Source: Psychology Today, Apr 2015
acceleration is the most effective intervention for students who are ready for challenge and advanced curriculum. The flip side isn’t as shiny. Students who are not challenged become disengaged from school and their joy of learning goes away.
There are more than 20 forms of acceleration and some are extraordinarily effective, in particular grade-skipping and single-subject acceleration.
Research with tens of thousands of students documents that the vast majority of accelerated students make a good adjustment socially and emotionally, and there are no ill effects.
Source: Washington Examiner, Feb 215
the richest women got pregnant just 2.9 percent of the time
Source: FT, Oct 2014
She has a wise take on the question of risk. “Pretending your job is safe and your company is stable leaves you dangerously exposed. If you think risk taking is risky, being risk averse is often riskier.”
… trying something new and being disruptive will mean challenging the status quo, group think and powerful incumbents. Then, accusations of craziness may follow. But in her experience, “almost all entrepreneurs at one point or another have been accused of being out of their minds”.
What prevents more of us branching out and taking greater commercial risk? It is what a colleague of Rottenberg calls the “pre-Bannister mistake” of self-limitation. Before Sir Roger Bannister broke the four- minute barrier for running a mile in 1954, no one thought such a feat possible. But three years later 16 runners had done it. Your dreams may be “crazy” but they may also be worth shooting for.
Experimentation is also vital. She suggests entrepreneurs should “minnovate” – take a lot of small steps.
Stand out from the crowd, Rottenberg says, and be ready to be rebuffed. “If they don’t call you crazy you aren’t thinking big enough.” But remember you have a home life, she warns, and signs off with a homely message for her daughters: “I can be an entrepreneur for a short time but I am a mommy forever.”
Posted in Career, Creativity, Entrepreneurship, Genius, Grit, Growth, Innovation, Intelligence, Learning, Parenting, Strategy, Success
Source: The Atlantic, Jun 2014
“We could fill our class twice over with valedictorians,” Harvard President Drew Gilpin Faust told an audience at the Aspen Ideas Festival, sponsored by the Aspen Institute and The Atlantic, on Monday. That means admissions officers rely on intangibles like interesting essays or particularly unusual recommendations to decide who comprises the 5.9 percent of applicants who get in.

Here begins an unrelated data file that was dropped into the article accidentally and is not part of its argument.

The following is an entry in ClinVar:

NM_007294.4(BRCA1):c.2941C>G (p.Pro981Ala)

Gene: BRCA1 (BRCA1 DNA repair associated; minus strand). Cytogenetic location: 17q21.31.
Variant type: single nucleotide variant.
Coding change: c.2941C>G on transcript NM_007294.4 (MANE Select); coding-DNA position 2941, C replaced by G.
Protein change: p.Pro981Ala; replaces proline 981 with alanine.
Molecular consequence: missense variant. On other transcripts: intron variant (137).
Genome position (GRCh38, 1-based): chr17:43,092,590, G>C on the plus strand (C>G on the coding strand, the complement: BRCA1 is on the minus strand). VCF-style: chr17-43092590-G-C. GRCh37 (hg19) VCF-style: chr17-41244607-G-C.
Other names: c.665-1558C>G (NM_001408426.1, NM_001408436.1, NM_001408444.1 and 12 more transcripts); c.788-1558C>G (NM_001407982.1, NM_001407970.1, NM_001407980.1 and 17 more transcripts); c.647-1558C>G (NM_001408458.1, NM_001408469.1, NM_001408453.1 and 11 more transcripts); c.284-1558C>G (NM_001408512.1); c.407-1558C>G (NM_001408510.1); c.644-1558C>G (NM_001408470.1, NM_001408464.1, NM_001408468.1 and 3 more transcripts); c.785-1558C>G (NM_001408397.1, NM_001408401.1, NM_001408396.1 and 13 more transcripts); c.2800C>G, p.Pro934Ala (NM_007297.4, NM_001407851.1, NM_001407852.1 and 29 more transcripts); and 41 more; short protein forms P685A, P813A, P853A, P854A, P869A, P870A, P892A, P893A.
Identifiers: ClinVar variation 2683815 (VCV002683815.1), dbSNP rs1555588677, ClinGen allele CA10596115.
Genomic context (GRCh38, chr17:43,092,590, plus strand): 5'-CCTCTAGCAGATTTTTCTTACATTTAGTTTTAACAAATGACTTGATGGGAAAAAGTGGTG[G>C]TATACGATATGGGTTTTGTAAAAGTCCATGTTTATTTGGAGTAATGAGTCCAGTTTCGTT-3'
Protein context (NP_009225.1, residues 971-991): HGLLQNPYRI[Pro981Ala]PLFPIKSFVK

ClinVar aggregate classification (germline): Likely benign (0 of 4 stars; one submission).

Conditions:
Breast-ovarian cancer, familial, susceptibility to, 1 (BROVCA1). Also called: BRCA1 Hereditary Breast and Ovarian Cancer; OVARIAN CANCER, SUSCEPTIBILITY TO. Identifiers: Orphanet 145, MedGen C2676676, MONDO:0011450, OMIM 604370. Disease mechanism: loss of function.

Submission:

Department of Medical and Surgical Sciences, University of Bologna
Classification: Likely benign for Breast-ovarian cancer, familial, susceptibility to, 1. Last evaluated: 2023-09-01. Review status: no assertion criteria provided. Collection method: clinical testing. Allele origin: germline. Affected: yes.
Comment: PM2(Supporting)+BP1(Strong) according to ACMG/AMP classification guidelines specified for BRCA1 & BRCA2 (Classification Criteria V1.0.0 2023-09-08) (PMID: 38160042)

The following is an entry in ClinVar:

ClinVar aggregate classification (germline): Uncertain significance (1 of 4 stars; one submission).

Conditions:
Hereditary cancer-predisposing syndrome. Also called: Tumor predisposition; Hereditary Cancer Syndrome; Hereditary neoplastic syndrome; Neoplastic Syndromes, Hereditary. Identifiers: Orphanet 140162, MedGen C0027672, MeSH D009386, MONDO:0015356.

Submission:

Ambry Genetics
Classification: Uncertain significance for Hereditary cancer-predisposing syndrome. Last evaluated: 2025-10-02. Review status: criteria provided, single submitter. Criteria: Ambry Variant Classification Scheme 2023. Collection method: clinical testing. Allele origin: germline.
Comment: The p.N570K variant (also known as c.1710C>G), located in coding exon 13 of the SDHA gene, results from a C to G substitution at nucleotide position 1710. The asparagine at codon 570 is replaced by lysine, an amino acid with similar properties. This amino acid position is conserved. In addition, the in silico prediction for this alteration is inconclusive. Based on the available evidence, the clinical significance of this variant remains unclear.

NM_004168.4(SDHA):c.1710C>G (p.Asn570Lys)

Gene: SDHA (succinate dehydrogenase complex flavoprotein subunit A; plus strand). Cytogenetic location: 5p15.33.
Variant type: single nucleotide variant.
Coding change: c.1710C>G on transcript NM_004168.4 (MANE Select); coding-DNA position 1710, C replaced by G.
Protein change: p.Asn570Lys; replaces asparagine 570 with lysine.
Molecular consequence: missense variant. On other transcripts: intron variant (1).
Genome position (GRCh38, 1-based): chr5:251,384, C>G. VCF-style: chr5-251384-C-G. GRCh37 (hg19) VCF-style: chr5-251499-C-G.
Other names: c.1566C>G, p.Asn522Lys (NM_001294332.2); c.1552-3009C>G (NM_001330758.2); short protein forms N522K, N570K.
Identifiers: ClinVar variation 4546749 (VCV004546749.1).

Faust’s top tip for raising a Harvard man or woman:
“Make your children interesting!”
Faust recommended encouraging children to follow their passions as a way to develop an interesting personality. It’s much easier to complete a checklist, however daunting, than to actually be interesting.
Related Resource: Prep Beijing, Jul 2014
The thing about being “interesting” is that it is subjective; there’s no checklist or criteria to check off, there’s no one definition of interesting.
Instead, approach it by encouraging your child to be themselves, rather than force on them the rat race of test prep, tutoring and abundance of extra-curricular activities that robs them of time to think, self-reflect and enjoy themselves.
When your child isn’t overburdened, it’s easier to be creative and develop passions — and of course, to persevere through challenges and setbacks that often come with trying to reach new and higher levels.
Source: Fortune, May 2014
Google X has precisely eight projects, four of which Brin discussed, and he won’t allow new ones until a current member of the class “graduates.”
Related Reading: Recode, May 2014
Source: NYTimes, Jan 2014
Senior draws on the psychologist Daniel Kahneman’s distinction between the “experiencing self” that exists in the present moment and the “remembering self” that constructs a life’s narrative.
“Our experiencing selves tell researchers that we prefer doing the dishes — or napping, or shopping, or answering emails — to spending time with our kids. . . .
But our remembering selves tell researchers that no one — and nothing — provides us with so much joy as our children. It may not be the happiness we live day to day, but it’s the happiness we think about, the happiness we summon and remember, the stuff that makes up our life-tales.” She talks about parents’ pride in their children, not only in their accomplishments but even in their basic development as human beings, their growth into kindness and generosity.
“Kids may complicate our lives,” she writes. “But they also make them simpler. Children’s needs are so overwhelming, and their dependence on us so absolute, that it’s impossible to misread our moral obligation to them. . . . We bind ourselves to those who need us most, and through caring for them, grow to love them, grow to delight in them, grow to marvel at who they are.”